Alternate titles: Prompt, Cue, Call to action, Request.

Problem summary

Place cues on our regular paths to remind and motivate us to take action


  • Use to remind or motivate users to take action

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  • Spark motivation. In situations where users have the ability, but lack the motivation, increasing motivation is your go-to strategy. Highlighting fear, inspiring hope, or inducing a sense of belonging are well-tested strategies to spark motivation.
  • Make hard things easier. In situations where users have a high motivation, but lack ability, facilitating behavior is your weapon of choice. Where training people is hard, costly, and takes time, simplifying tasks is a more effective strategy in leveling required ability with actual ability. A third option is to scale back the ambitions of a target behavior to something smaller. Starting small, first, will provide momentum for something bigger, later.
  • Provide a signal. In situations where users have both high motivation and high ability to perform a target behavior, a signal, for instance a simple reminder, is enough. A signal could be a traffic light, request, call to action, a cue, email, tweet, or other distraction.


Without an appropriate prompt, behavior will not occur – even if we are both motivatated and able. Timing is key. When we are ready to perform a behavior, a well-timed trigger is a welcome distraction. A trigger is successfull when we notice it (so we can act on it), when we associate it with the target behavior, and when it comes at a time where we are both motivated and able to perform the behavior. Triggers can be external (an alarm sounding) or in form of an internal cue (walking through the kitchen triggers opening the fridge).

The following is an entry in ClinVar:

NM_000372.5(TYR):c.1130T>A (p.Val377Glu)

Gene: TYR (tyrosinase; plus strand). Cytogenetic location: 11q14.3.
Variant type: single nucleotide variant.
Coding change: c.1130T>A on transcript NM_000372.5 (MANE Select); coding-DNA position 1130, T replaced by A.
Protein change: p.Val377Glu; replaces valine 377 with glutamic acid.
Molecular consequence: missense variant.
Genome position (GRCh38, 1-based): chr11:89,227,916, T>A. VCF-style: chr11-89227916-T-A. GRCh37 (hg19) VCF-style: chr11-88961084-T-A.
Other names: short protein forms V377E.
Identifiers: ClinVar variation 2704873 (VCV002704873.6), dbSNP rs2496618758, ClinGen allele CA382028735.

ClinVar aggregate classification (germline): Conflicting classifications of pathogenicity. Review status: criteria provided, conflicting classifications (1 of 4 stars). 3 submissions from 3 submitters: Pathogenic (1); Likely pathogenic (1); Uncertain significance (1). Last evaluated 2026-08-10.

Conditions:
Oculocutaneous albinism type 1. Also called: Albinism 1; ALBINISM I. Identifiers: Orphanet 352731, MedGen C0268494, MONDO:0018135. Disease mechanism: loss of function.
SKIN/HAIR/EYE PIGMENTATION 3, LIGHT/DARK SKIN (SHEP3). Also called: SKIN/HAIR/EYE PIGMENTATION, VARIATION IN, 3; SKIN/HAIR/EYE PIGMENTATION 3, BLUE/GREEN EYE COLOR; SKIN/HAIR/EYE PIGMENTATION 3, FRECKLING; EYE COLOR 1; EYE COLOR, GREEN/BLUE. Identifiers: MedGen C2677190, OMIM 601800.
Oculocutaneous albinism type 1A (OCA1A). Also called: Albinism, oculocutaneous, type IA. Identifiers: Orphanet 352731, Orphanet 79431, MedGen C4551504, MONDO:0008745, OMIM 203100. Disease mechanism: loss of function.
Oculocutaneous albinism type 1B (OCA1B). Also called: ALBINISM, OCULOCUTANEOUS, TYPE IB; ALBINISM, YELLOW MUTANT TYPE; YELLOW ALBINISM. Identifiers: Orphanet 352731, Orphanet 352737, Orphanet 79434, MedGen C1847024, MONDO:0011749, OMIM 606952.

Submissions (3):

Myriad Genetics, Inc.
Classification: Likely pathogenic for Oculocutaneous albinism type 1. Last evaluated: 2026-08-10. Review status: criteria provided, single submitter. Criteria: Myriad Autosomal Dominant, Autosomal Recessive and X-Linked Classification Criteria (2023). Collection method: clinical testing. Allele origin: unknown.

Triggers cue the user to take action in the context they are in. Triggers might be notifications, tweets, emails, text messages, links, or other distractions. Offline triggers should also be considered. Triggers can be set (alarms), brought home (printed reminder sheet), or follow an action (ask someone a question).


Having established the Captology Lab at Stanford (renamed to Behavior Design Lab), BJ Fogg was among the first to research persuasive technologies. His Fogg Behavior Model has become a foundational pillar of persuasive design. It states that three elements must converge at the same moment for a behavior to occur: Motivation, Ability, and a Prompt (called Trigger in the first edition of the model). B = MAP.

1 Fogg Behavior Model & Prompts at

2 Fogg, BJ (2009). A behavior model for persuasive design, Persuasive ’09: Proceedings of the 4th International Conference on Persuasive Technology. Pages 1–7

3 The Trigger design technique at Learning Loop

User Interface Design Patterns